tweet chat: Talk with education experts on climate change education

By Tom Di Liberto
June 24, 2020

To effectively address climate change, we have to start with education. Education has the power to inspire, motivate, and empower action on climate change not only with youth but with entire communities. Because that is where solutions to climate change are forged, not only at home or at school but also in our neighborhoods, towns and cities.

This is why NOAA’s Climate Program Office has teamed up again with The Wild Center’s Youth Climate Program and Climate Generation: A Will Steger Legacy for a Stay-In-stitute for Climate Change Education, a virtual conference for educators across the country.  From July 22-24, 2020, the workshop will bring educators together from around the country to learn about new tools and resources to develop new skills in teaching climate change concepts, and empowering students.  Registration for the Stay-In-stitute for Climate Change education is open now.

And on Thursday, June 25, from 1:00 p.m. to 2:00 p.m. Eastern, join three climate change education experts in a wide-ranging tweet chat about ways to educate and empower students on climate change and in building a more climate resilient and just world.

The following experts will be answering questions:

Climate Change Education Tweet Chat transcript

NOAA Welcome to our Climate Change Education Tweet Chat! For the next hour, three education experts—left to right Jen Kretser (@JenKretser), Kristen Poppleton (@kpoppleton) and Frank Niepold (@FrankNiepold)—will take your questions. Remember to tag them with #ClimateQA so we can see them.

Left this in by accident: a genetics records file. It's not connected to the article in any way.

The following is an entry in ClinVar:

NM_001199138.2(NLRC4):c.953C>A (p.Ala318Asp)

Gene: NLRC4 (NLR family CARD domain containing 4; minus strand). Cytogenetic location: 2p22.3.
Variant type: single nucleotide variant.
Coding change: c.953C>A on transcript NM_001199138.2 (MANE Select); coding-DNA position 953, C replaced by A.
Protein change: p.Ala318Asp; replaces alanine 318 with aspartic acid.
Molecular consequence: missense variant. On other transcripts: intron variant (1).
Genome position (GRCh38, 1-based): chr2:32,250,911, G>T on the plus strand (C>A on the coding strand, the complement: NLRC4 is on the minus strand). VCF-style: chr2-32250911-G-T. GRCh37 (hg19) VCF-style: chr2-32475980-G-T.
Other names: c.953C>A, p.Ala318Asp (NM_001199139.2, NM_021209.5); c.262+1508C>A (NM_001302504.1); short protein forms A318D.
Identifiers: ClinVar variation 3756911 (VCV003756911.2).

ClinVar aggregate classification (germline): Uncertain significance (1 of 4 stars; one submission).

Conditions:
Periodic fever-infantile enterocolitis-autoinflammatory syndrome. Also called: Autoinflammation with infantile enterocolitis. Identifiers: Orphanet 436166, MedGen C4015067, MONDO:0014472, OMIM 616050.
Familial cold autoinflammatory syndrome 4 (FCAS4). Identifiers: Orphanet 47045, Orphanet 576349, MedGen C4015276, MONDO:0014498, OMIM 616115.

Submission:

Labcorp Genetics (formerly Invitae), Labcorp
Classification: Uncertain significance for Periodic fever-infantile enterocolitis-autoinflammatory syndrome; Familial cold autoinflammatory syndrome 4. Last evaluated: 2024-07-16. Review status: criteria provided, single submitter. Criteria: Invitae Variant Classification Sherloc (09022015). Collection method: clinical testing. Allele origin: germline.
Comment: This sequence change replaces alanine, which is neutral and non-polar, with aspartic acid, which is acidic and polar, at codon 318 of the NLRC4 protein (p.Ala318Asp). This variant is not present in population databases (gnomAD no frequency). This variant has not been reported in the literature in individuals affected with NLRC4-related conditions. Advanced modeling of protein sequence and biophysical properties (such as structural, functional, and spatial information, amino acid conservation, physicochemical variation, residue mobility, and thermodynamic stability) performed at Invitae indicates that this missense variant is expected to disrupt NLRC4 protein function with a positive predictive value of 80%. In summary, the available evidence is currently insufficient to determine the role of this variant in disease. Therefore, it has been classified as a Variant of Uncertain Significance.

NOAA Intros! Frank Niepold (@FrankNiepold) is the Climate Ed Coordinator at NOAA’s Climate Program Office and serves as a co-chair for the CLEAN Network (@ClimateLit)’s Leadership Board. He went to 12 different Unis/Colleges in 12 years, so he has perspective.

NOAA From the Wild Center (@WildCenter), a science center in the Adirondacks in northern New York, Jen Kretser (@JenKretser) is Director of Climate Initiatives and manages the award-winning Youth Climate Program at the Wild Center (@TWCYouthClimate). In her spare time, she’s involved in the regional art community.

NOAA And Kristen Poppleton (@kpoppleton) is the Senior Director of Programs at Climate Generation: A Will Steger Legacy (@ClimateGenOrg). Climate Generation: A Will Steger Legacy (@ClimateGenOrg) empowers individuals and communities to engage in climate change solutions. She’s a 4th gen St. Paulite and enjoys canoeing, hiking and nordic skiing.

NOAA Oh also, Jen Kretser (@JenKretser) and Kristen Poppleton (@KPoppleton) literally wrote the book, well… were co-authors among others for a book called Teaching Climate Change in the United States!

Outside question

@gsulli: From an environmental perspective, what will Miami look like in 2050? And what are we not doing to become more resilient?

NOAA You can utilize this Surging Seas interactive, found in’s Teaching Climate and CLEAN Network’s (@ClimateLit) network, to learn more about how sea levels could alter coastal areas, including Miami.

NOAA question and conversation

NOAA To kick start this discussion, we at @NOAAClimate have a seemingly simple question. What IS climate change education?

Answer (Jen, Kristen and Frank answered together)

NOAA In 2009 the Climate Literacy: The Essential Principles of Climate Science defines a climate-literate person as someone who understands the essential principles of Earth’s climate system;  knows how to assess scientifically credible information about climate; communicates about climate and climate change in a meaningful way; and is able to make informed and responsible decisions with regard to actions that may affect climate.

NOAA The Climate Literacy Guide is also translated into Spanish: Spanish: Enseña con el Conocimiento Climático: Los Principios Esenciales de la Ciencia Climática. #Teach4Climate×11.pdf

NOAA We now know that climate change education expands well beyond climate science however—Climate change education is, in the ideal world, not separate but embedded across all education including humanities, ELA, the arts, as well as informal education like zoos, aquariums and museums.